Mark Angelo

From Wikipedia, the free encyclopedia
Jump to: navigation, search
Mark Angelo
Mark Angelo.jpg
Mark Angelo
Born (1951-03-14) March 14, 1951 (age 63)
Residence Burnaby
Nationality Canadian
Occupation conservationist
Spouse(s) Kathie
Children Children: Kelly, Lindsay. Grandchild: Grey
Parents Shirley Ann Richards, and Edmund Angelo

Mark Angelo, CM OBC (born 14 March 1951) hails from Burnaby, British Columbia and is an internationally celebrated river conservationist, writer, speaker, teacher and paddler. He is the founder and chair of both BC Rivers Day and World Rivers Day, an event now embraced by millions of people in more than 60 countries. In 2009, Mark was appointed as the inaugural chair of the Rivers Institute at the British Columbia Institute of Technology (BCIT) before recently retiring. Prior to that, he was the long-time head of the Fish, Wildlife and Recreation Program at BCIT.

OBC ribbon

Mark has received the Order of British Columbia and the Order of Canada (his country's highest honour) in recognition of his river conservation efforts over the past four decades. Among his many other awards are the inaugural United Nations Stewardship Award and the National River Conservation Award. In 2009, he was awarded an honorary doctorate from Simon Fraser University for his river conservation work both locally and globally.


Mark is the son of distinguished Australian born actress Shirley Ann Richards, and Edmund Angelo.[1][2]

Upon graduating from the University of Montana, Mark moved to Vancouver, BC as a young man. Over the next several decades, Mark played a leadership role in numerous river conservation and restoration initiatives. Such projects, which number in the hundreds, have ranged from successful efforts to restore heavily damaged urban streams, such as Guichon Creek in Burnaby and Still Creek in Vancouver - to effective campaigns that helped clean up severely polluted streams, such as Britannia Creek(a once toxic site that, in 2011, saw salmon return for the first time in a century) - to broad-based initiatives to protect the "Heart of the Fraser", one of the most productive stretches of river anywhere in the world. He also played a leading role in the successful multi-year campaign to daylight and reclaim Hastings Creek in Vancouver. This urban stream had been literally buried and paved over almost a century ago and it’s restoration (stage one was completed in September, 2013) is one of the most progressive projects of its kind. In addition, Mark has worked on and profiled numerous international river issues. His efforts have been honored by an array of governments, community groups, professional bodies and indigenous communities, both in Canada and abroad.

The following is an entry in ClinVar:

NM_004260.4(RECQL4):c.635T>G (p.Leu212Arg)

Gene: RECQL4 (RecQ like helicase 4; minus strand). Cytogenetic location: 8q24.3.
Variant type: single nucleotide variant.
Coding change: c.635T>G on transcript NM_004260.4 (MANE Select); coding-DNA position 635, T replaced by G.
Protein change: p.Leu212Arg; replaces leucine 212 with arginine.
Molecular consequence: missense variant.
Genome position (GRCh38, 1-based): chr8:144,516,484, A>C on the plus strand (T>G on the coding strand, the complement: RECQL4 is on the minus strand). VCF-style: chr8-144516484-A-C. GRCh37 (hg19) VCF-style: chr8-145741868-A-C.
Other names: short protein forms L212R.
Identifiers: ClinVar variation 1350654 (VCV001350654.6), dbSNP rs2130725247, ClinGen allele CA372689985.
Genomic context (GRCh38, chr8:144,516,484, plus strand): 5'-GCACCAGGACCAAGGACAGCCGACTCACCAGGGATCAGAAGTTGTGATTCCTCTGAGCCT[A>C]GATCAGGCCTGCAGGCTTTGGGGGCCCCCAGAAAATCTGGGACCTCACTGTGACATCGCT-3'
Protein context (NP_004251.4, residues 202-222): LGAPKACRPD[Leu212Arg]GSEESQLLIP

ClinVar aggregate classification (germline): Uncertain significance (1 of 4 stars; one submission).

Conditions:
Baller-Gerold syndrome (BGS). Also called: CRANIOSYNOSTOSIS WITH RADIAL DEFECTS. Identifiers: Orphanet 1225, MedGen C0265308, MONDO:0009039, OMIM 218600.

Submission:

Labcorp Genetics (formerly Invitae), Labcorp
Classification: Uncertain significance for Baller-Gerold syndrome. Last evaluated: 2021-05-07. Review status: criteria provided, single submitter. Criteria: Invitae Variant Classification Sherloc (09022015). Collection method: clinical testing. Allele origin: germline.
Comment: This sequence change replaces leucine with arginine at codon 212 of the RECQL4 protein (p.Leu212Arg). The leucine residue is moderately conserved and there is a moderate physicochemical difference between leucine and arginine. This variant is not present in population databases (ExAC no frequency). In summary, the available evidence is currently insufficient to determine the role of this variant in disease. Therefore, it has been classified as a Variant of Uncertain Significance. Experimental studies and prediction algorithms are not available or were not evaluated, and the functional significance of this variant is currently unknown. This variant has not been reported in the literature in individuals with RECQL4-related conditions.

As an avid kayaker, canoeist and rafter, Mark has traveled on or along close to a thousand rivers spanning well over one hundred countries; perhaps more than any other individual. From 2003 to 2007, his acclaimed program, "Riverworld; a personal journey to the world's wildest rivers", launched in conjunction with National Geographic on-line, played to sold-out audiences across North America and the program's website had more than 40 million visits. In 2007, his follow-up program, Wild Water, Wild Earth, a sequel to Riverworld, enjoyed similar success. Mark continues to work on conservation issues, both across Canada and elsewhere in the world. He has written over 300 articles and essays about his experiences and related conservation issues for an array of publications and is a regular contributor to the Vancouver Sun and other newspapers.

Mark served as a past Chair and inaugural member of the Pacific Fisheries Resource Conservation Council. In addition, Mark also served as the first non-government provincial representative and Chair of the Canadian Heritage Rivers Board. He was also the inaugural Chair of the BC Heritage River System from 1997 to 2001, the first provincial initiative of its kind. From 1998 to 2000, Mark was appointed by the Province to chair the BC Park Legacy Panel, a public consultation exercise that engaged almost one hundred thousand British Columbians. Among many key findings, the panel outlined the need to strengthen BC Park's commitment to ecological integrity while also advocating the need for increased funding for a park system that had recently doubled in size. As long time Rivers Chair for the Outdoor Recreation Council of BC, Mark also coordinated the compilation of BC's annual "most endangered rivers" list from its inception in 1993 to 2014. The compilation of this list is one of the most in depth initiatives of its kind and has provided much needed profile for river issues around the province.